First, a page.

Feeding 3X vs. 2X
Increased Feed Efficiency
During a talk given at the Dairy Calf and Heifer Association annual meeting in Green Bay Wisconsin on April 3, 2014 frequency of feeding was related to feed efficiency.
In very brief summary, using 70 Holstein heifer calves two groups were set up. The same feed (28-20 milk replacer) was fed to all calves. One group was fed twice a day, the other group was fed three times a day. Everything else was the same.
For the first 42 days the feed efficiency for the 3X calves was 0.61 pounds of gain per pound of dry matter intake while in contrast for the 2X calves this value was higher, 0.52.
Thus, for the approximately 110 pounds of milk replacer and calf starter grain fed to both groups in those first 42 days the 3X calves gained an extra 10 pounds.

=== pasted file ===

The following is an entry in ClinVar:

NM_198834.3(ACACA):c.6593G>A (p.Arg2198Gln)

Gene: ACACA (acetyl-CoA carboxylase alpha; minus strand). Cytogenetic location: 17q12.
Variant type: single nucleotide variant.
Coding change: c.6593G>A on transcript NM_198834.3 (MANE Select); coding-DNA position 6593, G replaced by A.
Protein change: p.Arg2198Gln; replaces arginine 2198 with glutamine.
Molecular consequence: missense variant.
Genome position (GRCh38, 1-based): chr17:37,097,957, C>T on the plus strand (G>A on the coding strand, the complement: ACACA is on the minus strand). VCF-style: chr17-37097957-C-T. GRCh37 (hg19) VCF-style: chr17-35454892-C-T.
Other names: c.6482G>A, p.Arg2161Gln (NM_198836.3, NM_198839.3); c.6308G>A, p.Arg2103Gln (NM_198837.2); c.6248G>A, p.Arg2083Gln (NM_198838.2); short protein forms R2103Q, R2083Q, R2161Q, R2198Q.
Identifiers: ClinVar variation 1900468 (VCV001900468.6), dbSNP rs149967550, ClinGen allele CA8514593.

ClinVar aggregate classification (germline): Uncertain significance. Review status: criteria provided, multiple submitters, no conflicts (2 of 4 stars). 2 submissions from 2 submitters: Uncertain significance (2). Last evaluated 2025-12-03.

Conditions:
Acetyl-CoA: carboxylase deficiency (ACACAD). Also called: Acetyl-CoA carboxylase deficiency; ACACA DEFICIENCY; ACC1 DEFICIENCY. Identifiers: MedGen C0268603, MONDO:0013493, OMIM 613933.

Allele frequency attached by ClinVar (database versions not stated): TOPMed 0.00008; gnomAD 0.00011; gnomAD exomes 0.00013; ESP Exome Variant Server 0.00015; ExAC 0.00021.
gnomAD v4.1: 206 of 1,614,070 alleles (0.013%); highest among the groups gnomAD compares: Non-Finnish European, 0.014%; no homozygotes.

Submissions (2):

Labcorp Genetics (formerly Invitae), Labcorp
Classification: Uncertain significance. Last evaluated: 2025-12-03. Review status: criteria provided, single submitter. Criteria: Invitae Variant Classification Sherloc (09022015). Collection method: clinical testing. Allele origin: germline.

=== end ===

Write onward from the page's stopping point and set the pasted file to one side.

When the calves were followed up there were trends [that is statistical-speak for not significant at the .05 level of probability) for the 3X calves to calve earlier (16 days) and projected 305ME milk at 120 days in milk was greater (1133 pounds).
One difference between 2X and 3X (this was statistically different at the 0.025 level) was the percent of animals that began the trial still milking at 120 days in milk. 2X = 80% 3X = 97% Preweaning mortality accounted for 3 of the 2X calves lost and 1 of the 3X calves. The rest (6 more) of the 2X calves managed to fall by the wayside for one reason or another between 56 days of age and 120 days in first lactation.
Well, anyway the main theme of the findings was that 3X fed calves had a higher feed efficiency than those fed 2X. Interesting stuff.